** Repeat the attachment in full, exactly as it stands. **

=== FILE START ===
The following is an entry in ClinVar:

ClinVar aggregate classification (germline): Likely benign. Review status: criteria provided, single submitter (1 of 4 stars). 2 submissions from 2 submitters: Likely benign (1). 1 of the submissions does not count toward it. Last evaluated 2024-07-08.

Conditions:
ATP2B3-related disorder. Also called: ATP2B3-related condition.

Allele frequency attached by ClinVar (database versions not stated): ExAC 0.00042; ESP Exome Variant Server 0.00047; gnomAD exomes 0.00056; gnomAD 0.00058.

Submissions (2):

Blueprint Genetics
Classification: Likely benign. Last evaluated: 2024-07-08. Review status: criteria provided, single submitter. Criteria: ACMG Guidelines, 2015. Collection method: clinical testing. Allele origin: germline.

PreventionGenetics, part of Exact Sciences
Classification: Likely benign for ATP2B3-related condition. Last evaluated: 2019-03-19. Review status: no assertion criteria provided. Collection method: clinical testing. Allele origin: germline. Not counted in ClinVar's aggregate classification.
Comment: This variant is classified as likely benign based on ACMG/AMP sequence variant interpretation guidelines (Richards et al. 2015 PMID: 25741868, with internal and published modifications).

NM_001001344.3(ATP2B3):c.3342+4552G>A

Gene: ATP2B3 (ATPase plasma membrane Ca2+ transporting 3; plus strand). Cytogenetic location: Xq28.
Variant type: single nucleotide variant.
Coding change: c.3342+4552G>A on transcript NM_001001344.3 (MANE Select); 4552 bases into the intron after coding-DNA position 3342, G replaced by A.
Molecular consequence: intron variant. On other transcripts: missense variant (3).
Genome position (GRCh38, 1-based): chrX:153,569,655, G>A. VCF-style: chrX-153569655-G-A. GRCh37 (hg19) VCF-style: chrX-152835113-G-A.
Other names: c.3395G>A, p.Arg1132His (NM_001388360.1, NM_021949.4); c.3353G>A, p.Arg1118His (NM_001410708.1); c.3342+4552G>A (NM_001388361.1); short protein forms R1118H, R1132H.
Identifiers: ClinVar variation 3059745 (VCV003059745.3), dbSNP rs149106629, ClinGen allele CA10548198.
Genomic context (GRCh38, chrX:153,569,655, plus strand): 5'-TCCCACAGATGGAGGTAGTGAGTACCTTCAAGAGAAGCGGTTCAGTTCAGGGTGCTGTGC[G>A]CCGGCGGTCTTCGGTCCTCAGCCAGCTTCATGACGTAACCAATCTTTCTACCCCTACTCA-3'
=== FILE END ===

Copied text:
The following is an entry in ClinVar:

ClinVar aggregate classification (germline): Likely benign. Review status: criteria provided, single submitter (1 of 4 stars). 2 submissions from 2 submitters: Likely benign (1). 1 of the submissions does not count toward it. Last evaluated 2024-07-08.

Conditions:
ATP2B3-related disorder. Also called: ATP2B3-related condition.

Allele frequency attached by ClinVar (database versions not stated): ExAC 0.00042; ESP Exome Variant Server 0.00047; gnomAD exomes 0.00056; gnomAD 0.00058.

Submissions (2):

Blueprint Genetics
Classification: Likely benign. Last evaluated: 2024-07-08. Review status: criteria provided, single submitter. Criteria: ACMG Guidelines, 2015. Collection method: clinical testing. Allele origin: germline.

PreventionGenetics, part of Exact Sciences
Classification: Likely benign for ATP2B3-related condition. Last evaluated: 2019-03-19. Review status: no assertion criteria provided. Collection method: clinical testing. Allele origin: germline. Not counted in ClinVar's aggregate classification.
Comment: This variant is classified as likely benign based on ACMG/AMP sequence variant interpretation guidelines (Richards et al. 2015 PMID: 25741868, with internal and published modifications).

NM_001001344.3(ATP2B3):c.3342+4552G>A

Gene: ATP2B3 (ATPase plasma membrane Ca2+ transporting 3; plus strand). Cytogenetic location: Xq28.
Variant type: single nucleotide variant.
Coding change: c.3342+4552G>A on transcript NM_001001344.3 (MANE Select); 4552 bases into the intron after coding-DNA position 3342, G replaced by A.
Molecular consequence: intron variant. On other transcripts: missense variant (3).
Genome position (GRCh38, 1-based): chrX:153,569,655, G>A. VCF-style: chrX-153569655-G-A. GRCh37 (hg19) VCF-style: chrX-152835113-G-A.
Other names: c.3395G>A, p.Arg1132His (NM_001388360.1, NM_021949.4); c.3353G>A, p.Arg1118His (NM_001410708.1); c.3342+4552G>A (NM_001388361.1); short protein forms R1118H, R1132H.
Identifiers: ClinVar variation 3059745 (VCV003059745.3), dbSNP rs149106629, ClinGen allele CA10548198.
Genomic context (GRCh38, chrX:153,569,655, plus strand): 5'-TCCCACAGATGGAGGTAGTGAGTACCTTCAAGAGAAGCGGTTCAGTTCAGGGTGCTGTGC[G>A]CCGGCGGTCTTCGGTCCTCAGCCAGCTTCATGACGTAACCAATCTTTCTACCCCTACTCA-3'